Shakespeare’s Greatness: Art and Business

Shakespeare’s success story is part of what makes him the GOAT. We have a canon of great art produced by tragic figures who killed themselves or drank themselves into oblivion and ridicule. Shakespeare not only produced an incredible body of work, but he was also a popular success and was able to maintain social rank despite doing something for an occupation that was deemed unworthy of a gentleman. What was it about Shakespeare that gave him the energy and stability to have such a perfect career in less than stable conditions and times?

I’ve started listening to the audiobook version of Stephen Greenblatt’s Will in the World, which is a biography of Shakespeare. Using the public records of Shakespeare’s birth, his father’s career, his education, his marriage, and his entrance into the London theater scene, Greenblatt pieces together a portrait of the bard that is compelling and insightful. 

The plays themselves are fully capable of capturing our interest on their own. I’m not suggesting that Shakespeare’s biography holds some secret keys to understanding his plays. That’s not what is interesting to me. I’m interested in how Shakespeare ran his career like a business. It is the story of a great artist/ entrepreneur. This isn’t an interpretive key as much as another way of reading the work altogether. Literature that is produced for the critics, for the academy is much different than work that is produced for the public. Shakespeare produced work for the public that also is canonical to the ultimate degree. 

Thinking about Shakespeare as an entrepreneur also shifts the way we consider greatness in art and its popular appeal. Another thing I find interesting about Greenblatt’s biography is it helps to create this image of a world contained within London where there was excitement about the theater. It’s kind of funny to think of people that long ago wanting to be actors. It goes back much further to the roots of Ancient Greece at least. Dudes want to make up stories and act them out.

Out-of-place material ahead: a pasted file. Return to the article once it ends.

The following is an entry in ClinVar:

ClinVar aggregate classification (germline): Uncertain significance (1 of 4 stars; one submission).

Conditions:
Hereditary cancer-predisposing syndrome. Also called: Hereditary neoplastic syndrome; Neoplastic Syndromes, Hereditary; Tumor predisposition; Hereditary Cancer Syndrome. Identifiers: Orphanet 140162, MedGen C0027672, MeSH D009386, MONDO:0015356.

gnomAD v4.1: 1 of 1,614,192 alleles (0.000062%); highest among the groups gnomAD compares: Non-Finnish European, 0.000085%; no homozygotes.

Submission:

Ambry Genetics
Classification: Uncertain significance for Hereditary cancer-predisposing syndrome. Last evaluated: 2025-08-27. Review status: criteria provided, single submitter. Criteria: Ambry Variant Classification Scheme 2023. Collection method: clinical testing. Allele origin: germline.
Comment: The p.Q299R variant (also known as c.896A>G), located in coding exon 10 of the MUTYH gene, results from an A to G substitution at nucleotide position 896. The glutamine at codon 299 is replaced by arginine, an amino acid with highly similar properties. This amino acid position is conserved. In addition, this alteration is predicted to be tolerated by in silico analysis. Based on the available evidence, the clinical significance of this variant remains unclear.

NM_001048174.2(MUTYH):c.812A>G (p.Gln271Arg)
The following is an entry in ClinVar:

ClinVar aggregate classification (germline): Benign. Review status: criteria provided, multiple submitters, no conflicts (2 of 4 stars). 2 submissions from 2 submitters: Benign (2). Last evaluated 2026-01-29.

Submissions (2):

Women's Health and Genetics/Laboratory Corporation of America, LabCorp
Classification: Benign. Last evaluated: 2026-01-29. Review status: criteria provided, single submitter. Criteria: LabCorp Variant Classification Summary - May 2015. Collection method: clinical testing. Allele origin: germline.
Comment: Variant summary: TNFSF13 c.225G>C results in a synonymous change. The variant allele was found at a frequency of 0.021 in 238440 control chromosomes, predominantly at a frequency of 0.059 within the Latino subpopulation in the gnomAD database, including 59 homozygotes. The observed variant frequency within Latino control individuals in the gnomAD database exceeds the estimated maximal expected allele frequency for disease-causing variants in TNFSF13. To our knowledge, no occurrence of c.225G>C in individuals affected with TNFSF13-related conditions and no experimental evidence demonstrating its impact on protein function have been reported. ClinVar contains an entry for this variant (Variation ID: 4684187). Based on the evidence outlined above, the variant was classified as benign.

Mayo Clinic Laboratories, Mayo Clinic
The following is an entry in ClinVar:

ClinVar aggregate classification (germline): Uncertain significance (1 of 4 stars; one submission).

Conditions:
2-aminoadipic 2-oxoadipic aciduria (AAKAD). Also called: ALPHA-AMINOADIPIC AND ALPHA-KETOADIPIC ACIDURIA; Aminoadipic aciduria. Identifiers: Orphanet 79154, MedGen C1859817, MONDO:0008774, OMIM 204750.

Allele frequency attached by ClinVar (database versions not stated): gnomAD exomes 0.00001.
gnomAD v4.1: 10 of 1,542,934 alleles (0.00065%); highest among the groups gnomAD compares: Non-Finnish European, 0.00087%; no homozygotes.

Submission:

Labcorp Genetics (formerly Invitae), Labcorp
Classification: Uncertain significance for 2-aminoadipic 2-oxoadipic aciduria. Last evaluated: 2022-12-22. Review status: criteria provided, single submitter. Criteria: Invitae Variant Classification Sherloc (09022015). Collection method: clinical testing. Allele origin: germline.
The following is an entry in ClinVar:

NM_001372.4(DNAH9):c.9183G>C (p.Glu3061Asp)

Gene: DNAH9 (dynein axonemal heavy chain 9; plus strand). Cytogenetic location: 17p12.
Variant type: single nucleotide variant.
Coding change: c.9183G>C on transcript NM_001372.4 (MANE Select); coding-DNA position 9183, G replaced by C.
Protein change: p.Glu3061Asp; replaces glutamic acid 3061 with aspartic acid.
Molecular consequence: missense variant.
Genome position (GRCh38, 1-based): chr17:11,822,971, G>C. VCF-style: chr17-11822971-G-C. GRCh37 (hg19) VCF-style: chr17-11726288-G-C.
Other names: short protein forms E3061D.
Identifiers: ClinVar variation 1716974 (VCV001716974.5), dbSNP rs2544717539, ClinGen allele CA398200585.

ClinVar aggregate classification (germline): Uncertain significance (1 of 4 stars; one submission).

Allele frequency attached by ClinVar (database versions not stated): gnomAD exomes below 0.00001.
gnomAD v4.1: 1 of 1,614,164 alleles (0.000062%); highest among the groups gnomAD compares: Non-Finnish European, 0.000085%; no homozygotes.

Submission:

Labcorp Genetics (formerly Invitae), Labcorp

The competition to be the greatest writer or the best performer is almost central to our human condition. How essential is art to human society? It almost seems to go hand in hand. As soon as we have a group of people, we have clowns trying to entertain them. We also have people trying to lead them. A group of people is a potential audience. It’s an opportunity for an artist to give them something to think about.

What we can see by looking at Shakespeare’s career is more important than looking for clues to understand his psychological drives. When we see how Shakespeare hustled, and how he kept his productivity so high, it shows us how the greats perform. It’s motivational to artists who strive to have a great career. Making great art is just the first part. You must find a way to make it last. That’s why figures like Henry Miller are so important, too. Certain artists figure it out and live great lives worthy of being studied. 

It’s strange to have a figure who set the high mark for achievement over four hundred years ago. In every other human pursuit, we have made tremendous advancements, but in writing nobody is even coming close. Thinking about Shakespeare’s career, putting his literary achievements in the context of a world of supply and demand, we have an opportunity to challenge our times. If we demand a Shakespeare, she will come.